Despite facing substantial local opposition and a campaign against its approval, Keystone Homes Ltd’s plan to convert the former Black Country Saddlery building into a facility for vulnerable individuals is set to be considered by Walsall Council’s planning committee on January 15.
The proposal outlines the transformation of the saddlery building on Wednesbury Road into 11 flats, accompanied by two rooms designated for staff members. While officers are recommending approval in their report to the planning committee, the contentious project has faced fierce resistance, evident in two petitions—one with 145 signatures and another with 73—lodged against it.
During the consultation period, a total of 141 objections were submitted, leading a ward councillor to call for a review, expressing concerns about insufficient parking, lack of waste management details, privacy issues for neighbouring properties, and fears of increased crime in the area.
Opponents of the scheme argue that it is part of a pattern where such facilities are consistently rejected in wealthier areas but are seemingly “dumped” in economically disadvantaged regions like Palfrey, turning it into what they describe as a ‘social dumping ground.’
The Local Democracy Reporting Service disclosed last year that residents had formed a campaign group in opposition to the project. However, the official report to the committee states that neither the police nor other statutory bodies, including highways and housing standards organizations, have raised objections.
“In considering the relevant factors, responses from consultees and neighbours against the backdrop of national and local planning policies and guidance, it is deemed that the proposal would be an acceptable use of this previously developed site within an existing residential area,” stated the officers. They added that there is no substantial evidence indicating that the project would contribute to an increase in crime or anti-social behaviour in the area.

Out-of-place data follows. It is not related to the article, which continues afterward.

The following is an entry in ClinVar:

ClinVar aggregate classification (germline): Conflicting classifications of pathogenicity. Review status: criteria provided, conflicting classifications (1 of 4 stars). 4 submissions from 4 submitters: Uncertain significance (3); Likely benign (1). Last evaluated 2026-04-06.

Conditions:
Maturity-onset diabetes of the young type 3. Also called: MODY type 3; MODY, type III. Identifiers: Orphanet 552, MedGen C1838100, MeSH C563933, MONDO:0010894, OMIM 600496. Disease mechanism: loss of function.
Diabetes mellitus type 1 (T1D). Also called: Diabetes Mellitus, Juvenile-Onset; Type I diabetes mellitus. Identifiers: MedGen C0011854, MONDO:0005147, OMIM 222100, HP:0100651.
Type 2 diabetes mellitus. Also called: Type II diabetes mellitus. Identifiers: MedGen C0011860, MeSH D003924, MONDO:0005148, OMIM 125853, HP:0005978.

Addressing concerns about privacy and noise disturbance, the report assured that the proposal would not lead to a significant loss of amenity for neighbouring residents, emphasizing that the application complies with off-street parking policy requirements.
The facility is set to be managed by Aspire Living, who assured that staff would be available around the clock to provide assistance. They emphasized that the facility would offer crucial support to those struggling and outlined a strict policy against housing ex-offenders or individuals with drug/alcohol addictions.
The campaign group opposing the development comprises local residents, business owners, a mosque, and two churches, garnering support from ward councillors. A group member voiced frustration, saying, “The situation is reaching a tipping point. We already have various facilities within a one-mile stretch, including hostels, transit sites, rehabilitation centres, and refuges.”
This member highlighted the challenges the area has faced with organized criminal activity, drug use, and historic issues with prostitution, questioning the rationale of expecting vulnerable people to be rehabilitated in such an environment. Another resident echoed these sentiments, claiming that there is a form of “social dumping” taking place, with facilities gaining approval in less affluent parts of the borough while being consistently enforced on poorer ward areas such as Palfrey.
As the controversy intensifies, the upcoming planning committee meeting will play a pivotal role in determining the fate of the proposed transformation of the saddlery building into a facility for vulnerable individuals in Walsall.